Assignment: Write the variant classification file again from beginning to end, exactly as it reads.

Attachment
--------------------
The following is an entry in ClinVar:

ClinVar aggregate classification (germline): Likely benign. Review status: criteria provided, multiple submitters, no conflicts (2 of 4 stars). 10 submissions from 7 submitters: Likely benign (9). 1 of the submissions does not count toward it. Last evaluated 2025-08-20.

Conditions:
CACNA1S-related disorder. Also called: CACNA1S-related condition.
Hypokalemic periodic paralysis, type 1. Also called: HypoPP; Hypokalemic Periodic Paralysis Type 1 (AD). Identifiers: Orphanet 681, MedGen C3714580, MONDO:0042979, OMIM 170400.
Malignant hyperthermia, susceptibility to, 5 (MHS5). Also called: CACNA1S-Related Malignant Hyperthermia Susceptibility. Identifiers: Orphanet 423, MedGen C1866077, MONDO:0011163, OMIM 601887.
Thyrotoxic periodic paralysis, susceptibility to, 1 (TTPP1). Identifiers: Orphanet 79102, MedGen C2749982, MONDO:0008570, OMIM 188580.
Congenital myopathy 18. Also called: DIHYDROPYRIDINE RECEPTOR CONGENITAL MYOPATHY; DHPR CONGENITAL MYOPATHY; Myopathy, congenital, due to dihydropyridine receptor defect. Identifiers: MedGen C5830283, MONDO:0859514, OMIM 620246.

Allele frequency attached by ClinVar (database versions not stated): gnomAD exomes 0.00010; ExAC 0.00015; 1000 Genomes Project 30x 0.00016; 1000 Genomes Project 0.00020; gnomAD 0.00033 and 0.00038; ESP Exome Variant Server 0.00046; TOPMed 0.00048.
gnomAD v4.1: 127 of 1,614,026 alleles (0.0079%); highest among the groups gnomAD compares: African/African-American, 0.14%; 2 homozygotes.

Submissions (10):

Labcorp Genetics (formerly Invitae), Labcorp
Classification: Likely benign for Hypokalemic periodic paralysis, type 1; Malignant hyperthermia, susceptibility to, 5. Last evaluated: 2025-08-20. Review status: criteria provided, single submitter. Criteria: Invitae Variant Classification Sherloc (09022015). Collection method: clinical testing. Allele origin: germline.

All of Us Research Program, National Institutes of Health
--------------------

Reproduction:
The following is an entry in ClinVar:

ClinVar aggregate classification (germline): Likely benign. Review status: criteria provided, multiple submitters, no conflicts (2 of 4 stars). 10 submissions from 7 submitters: Likely benign (9). 1 of the submissions does not count toward it. Last evaluated 2025-08-20.

Conditions:
CACNA1S-related disorder. Also called: CACNA1S-related condition.
Hypokalemic periodic paralysis, type 1. Also called: HypoPP; Hypokalemic Periodic Paralysis Type 1 (AD). Identifiers: Orphanet 681, MedGen C3714580, MONDO:0042979, OMIM 170400.
Malignant hyperthermia, susceptibility to, 5 (MHS5). Also called: CACNA1S-Related Malignant Hyperthermia Susceptibility. Identifiers: Orphanet 423, MedGen C1866077, MONDO:0011163, OMIM 601887.
Thyrotoxic periodic paralysis, susceptibility to, 1 (TTPP1). Identifiers: Orphanet 79102, MedGen C2749982, MONDO:0008570, OMIM 188580.
Congenital myopathy 18. Also called: DIHYDROPYRIDINE RECEPTOR CONGENITAL MYOPATHY; DHPR CONGENITAL MYOPATHY; Myopathy, congenital, due to dihydropyridine receptor defect. Identifiers: MedGen C5830283, MONDO:0859514, OMIM 620246.

Allele frequency attached by ClinVar (database versions not stated): gnomAD exomes 0.00010; ExAC 0.00015; 1000 Genomes Project 30x 0.00016; 1000 Genomes Project 0.00020; gnomAD 0.00033 and 0.00038; ESP Exome Variant Server 0.00046; TOPMed 0.00048.
gnomAD v4.1: 127 of 1,614,026 alleles (0.0079%); highest among the groups gnomAD compares: African/African-American, 0.14%; 2 homozygotes.

Submissions (10):

Labcorp Genetics (formerly Invitae), Labcorp
Classification: Likely benign for Hypokalemic periodic paralysis, type 1; Malignant hyperthermia, susceptibility to, 5. Last evaluated: 2025-08-20. Review status: criteria provided, single submitter. Criteria: Invitae Variant Classification Sherloc (09022015). Collection method: clinical testing. Allele origin: germline.

All of Us Research Program, National Institutes of Health